A more recent example of sectarian clashes exacerbated, if not fully engineered, to exploit the violence for political gains, are those which erupted in Herat in the first week of February 2006, so far the only other serious incident to affect the Ashura celebrations in the recent history of Afghanistan. Then, the conflict was apparently set alight after banners bearing praises to the second caliph Omar (634-644) were put up and Shi’a mourners tore them down. Shi’as see Omar as blocking the succession to the Caliphate of the Prophet Muhammad’s cousin and son-in-law, Ali ibn Abu Talib. The riots in Herat involved clashes between hardliners from both sides and the intervening police, resulting in four dead and as many as 150 injured.
Post-2001, Ashura celebrations in Afghanistan have become massive, and this can cause uneasiness among conservative Sunni circles. This is especially true for a city like Herat, where the influence of neighbouring Shi’a Iran is felt as threatening by many. Moreover, the city’s Shi’a population, after having become relatively smaller over the last decades because of the flux of migrants moving in from the mainly Sunni countryside, has more recently been boosted by the arrival of a growing Hazara community.***
However, the decisive involvement of a prominent Sunni ‘alim, Faruq Husseini, in stirring up Sunnis’ mobilization and the prompt criticism directed by Sunni rioters against the recently appointed Herat governor, Sayed Hussein Anwari, who is a Shi’a from Parwan province, hinted at the real political background of the conflict. Husseini had never hidden his political links to the former ‘Amir’ of Herat, Ismail Khan, and the episode has been seen by some observers as a move by the latter to reassert his power in the province after having been sacked as governor in 2004 and forcefully brought to Kabul as Minister of Water and Energy. The findings of an enquiry commission sent from Kabul to investigate, which then declared the conflict had no political motives, dispelled no doubts, especially because the commission was headed by the same Ismail Khan.
That Afghanistan, on top of all its problems, should be pushed towards a future of sectarian terrorist attacks carried out by militant groups focusing on a confessional agenda, a situation that neighbouring Pakistan has suffered since the 1970s, is a scary prospect. Yet Afghanistan is different from Pakistan. There, Ashura has turned into a bloody time of year due to the ‘tireless efforts’ of ‘specialists’ of sectarian hatred and propaganda, which received support by strong political groups inside and outside the country. Also, Ashura has always been celebrated in a much grander way in the Subcontinent, with both Shi’as and (many) Sunnis taking part in it, often separately, but with degrees of inclusiveness. This has probably helped make it a target for sectarian violence, a sure shot to create rifts and reciprocal radicalization.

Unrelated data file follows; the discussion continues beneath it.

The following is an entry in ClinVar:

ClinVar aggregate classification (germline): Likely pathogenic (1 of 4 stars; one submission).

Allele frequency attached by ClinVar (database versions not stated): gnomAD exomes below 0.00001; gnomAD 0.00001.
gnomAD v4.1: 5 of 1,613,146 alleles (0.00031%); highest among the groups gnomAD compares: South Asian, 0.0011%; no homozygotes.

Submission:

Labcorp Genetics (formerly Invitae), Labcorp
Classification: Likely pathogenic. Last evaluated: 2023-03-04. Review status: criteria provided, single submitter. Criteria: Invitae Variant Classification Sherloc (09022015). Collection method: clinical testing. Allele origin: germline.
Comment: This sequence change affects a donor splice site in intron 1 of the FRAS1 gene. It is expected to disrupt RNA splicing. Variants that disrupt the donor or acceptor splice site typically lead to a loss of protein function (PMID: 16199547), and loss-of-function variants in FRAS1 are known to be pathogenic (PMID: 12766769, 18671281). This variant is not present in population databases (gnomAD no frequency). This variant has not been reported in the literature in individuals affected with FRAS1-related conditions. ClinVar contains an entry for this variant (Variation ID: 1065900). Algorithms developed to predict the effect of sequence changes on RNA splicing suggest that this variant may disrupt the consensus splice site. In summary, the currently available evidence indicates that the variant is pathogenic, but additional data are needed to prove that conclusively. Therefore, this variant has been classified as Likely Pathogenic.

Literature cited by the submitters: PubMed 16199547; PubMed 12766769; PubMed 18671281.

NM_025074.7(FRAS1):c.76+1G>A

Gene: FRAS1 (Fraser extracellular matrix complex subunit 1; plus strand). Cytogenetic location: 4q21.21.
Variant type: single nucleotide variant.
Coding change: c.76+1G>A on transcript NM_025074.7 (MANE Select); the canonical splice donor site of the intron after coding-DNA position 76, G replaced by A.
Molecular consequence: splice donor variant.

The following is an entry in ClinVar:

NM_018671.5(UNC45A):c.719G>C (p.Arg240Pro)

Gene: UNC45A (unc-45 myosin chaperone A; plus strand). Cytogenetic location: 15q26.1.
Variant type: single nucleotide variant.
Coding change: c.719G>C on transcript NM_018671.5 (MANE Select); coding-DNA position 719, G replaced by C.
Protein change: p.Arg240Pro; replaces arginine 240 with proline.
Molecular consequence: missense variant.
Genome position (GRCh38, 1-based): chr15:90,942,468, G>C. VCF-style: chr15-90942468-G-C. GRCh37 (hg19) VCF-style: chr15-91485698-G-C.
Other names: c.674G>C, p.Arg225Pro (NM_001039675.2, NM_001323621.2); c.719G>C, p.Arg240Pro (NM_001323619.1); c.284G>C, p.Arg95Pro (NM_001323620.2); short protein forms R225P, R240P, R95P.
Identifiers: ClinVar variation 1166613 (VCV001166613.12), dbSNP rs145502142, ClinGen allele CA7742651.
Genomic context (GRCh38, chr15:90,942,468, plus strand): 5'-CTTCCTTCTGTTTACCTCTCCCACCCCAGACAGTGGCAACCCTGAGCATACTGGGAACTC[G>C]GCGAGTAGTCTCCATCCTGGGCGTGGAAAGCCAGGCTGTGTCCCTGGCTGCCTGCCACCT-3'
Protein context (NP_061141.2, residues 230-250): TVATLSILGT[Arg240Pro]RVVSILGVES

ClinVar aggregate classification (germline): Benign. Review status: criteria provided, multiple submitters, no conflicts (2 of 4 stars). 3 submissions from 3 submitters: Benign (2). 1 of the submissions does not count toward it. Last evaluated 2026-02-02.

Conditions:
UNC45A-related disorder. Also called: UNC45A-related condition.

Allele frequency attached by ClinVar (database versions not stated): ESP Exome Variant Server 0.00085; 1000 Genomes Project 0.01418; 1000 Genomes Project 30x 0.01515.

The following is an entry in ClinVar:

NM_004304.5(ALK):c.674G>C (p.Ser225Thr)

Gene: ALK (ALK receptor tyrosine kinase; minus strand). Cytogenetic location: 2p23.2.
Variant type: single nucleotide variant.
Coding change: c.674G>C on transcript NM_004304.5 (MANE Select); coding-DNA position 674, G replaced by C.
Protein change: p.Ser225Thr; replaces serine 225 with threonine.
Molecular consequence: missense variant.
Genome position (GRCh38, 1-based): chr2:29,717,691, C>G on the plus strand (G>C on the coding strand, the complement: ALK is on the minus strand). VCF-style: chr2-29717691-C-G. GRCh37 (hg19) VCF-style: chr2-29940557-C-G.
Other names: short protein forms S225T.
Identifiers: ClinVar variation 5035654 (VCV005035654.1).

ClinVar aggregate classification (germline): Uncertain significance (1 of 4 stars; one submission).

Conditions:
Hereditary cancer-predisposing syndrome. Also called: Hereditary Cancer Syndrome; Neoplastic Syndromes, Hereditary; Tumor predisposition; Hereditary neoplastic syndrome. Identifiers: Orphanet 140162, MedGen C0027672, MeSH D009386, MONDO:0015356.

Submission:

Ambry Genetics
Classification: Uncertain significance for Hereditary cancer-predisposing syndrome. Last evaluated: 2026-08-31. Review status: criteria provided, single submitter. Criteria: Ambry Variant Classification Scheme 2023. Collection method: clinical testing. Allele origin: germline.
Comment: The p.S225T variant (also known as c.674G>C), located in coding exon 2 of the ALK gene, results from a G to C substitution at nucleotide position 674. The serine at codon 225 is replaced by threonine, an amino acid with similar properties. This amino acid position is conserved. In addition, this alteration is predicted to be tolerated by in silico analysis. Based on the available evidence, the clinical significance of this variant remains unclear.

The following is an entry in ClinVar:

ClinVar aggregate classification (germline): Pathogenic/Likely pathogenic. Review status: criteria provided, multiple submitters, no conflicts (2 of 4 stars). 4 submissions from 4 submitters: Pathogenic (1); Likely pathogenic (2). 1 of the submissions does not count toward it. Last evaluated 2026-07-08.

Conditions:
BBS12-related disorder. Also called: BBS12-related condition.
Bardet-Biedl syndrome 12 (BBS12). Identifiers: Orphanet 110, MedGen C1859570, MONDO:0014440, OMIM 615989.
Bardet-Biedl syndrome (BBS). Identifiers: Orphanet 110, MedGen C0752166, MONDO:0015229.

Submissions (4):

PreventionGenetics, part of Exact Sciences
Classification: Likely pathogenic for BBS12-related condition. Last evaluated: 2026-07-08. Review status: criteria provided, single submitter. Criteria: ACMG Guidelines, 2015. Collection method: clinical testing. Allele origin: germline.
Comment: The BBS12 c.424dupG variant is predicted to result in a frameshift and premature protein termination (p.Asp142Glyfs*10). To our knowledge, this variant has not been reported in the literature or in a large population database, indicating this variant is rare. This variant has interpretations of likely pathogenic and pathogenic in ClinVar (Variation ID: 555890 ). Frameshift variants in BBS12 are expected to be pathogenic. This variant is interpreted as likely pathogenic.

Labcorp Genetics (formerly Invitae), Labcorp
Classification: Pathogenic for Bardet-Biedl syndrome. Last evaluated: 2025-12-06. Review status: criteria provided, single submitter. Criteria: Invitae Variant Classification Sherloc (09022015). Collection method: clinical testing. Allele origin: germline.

In Afghanistan, things are different. Ashura has usually been regarded by Sunnis with respect, but no close involvement, and celebrated by Shi’as with fervour, but in more discrete ways than either Iran or the Indian Subcontinent. This does not imply that Shi’as should scale down their celebrations: it is their constitutional right to do so and nobody argues against it.
So far, notwithstanding its tormented recent past and present, Afghanistan has not developed a consistent class of professionals of sectarian violence ready to spread death and hatred in the occurrence of this type of religious events. Now it seems that somebody is eager to start working in this direction. While the Taleban took the distance from yesterday attack, it has been claimed by the virulently anti-Shi’a Pakistani group, Lashkar-e Jhangvi. If confirmed, this suggests organization by foreign militants – although probably with some Afghan support to execute it. In the context of the augmented influence and presence of Pakistani militant groups in the Afghan conflict, especially in the east and south-east of the country, it would not be unthinkable that they try and expand their sectarian activities in Afghanistan, even by recruiting Afghans among their ranks. Ultimately, however, the possibilities for the success of such an enterprise lie with the Afghan people: on the degree to which some of them are willing to import this type of violence, and on the ability of the mass of the population, Shi’a and Sunni, to cope with it, without allowing their country to sink into a new internecine conflict – one not even motivated by politics, but by an irrational and nihilist hatred.
* Details of the story are in Mousavi’s ‘The Hazaras of Afghanistan: An Historical, Cultural, Economic and Political Study, p. 162-163.
** For more details see Noelle-Karimi, C. ‘State and tribe in nineteenth-century Afghanistan: the reign of Amir Dost Mohammad Khan’, p. 26-28.
*** It is thought that the Shi’as had come to represent less than 30% of the urban population of Herat in the 1990s, but the afflux of Hazara immigrants in the last decade has probably brought it back to almost 40%.
This article was last updated on 9 Mar 2020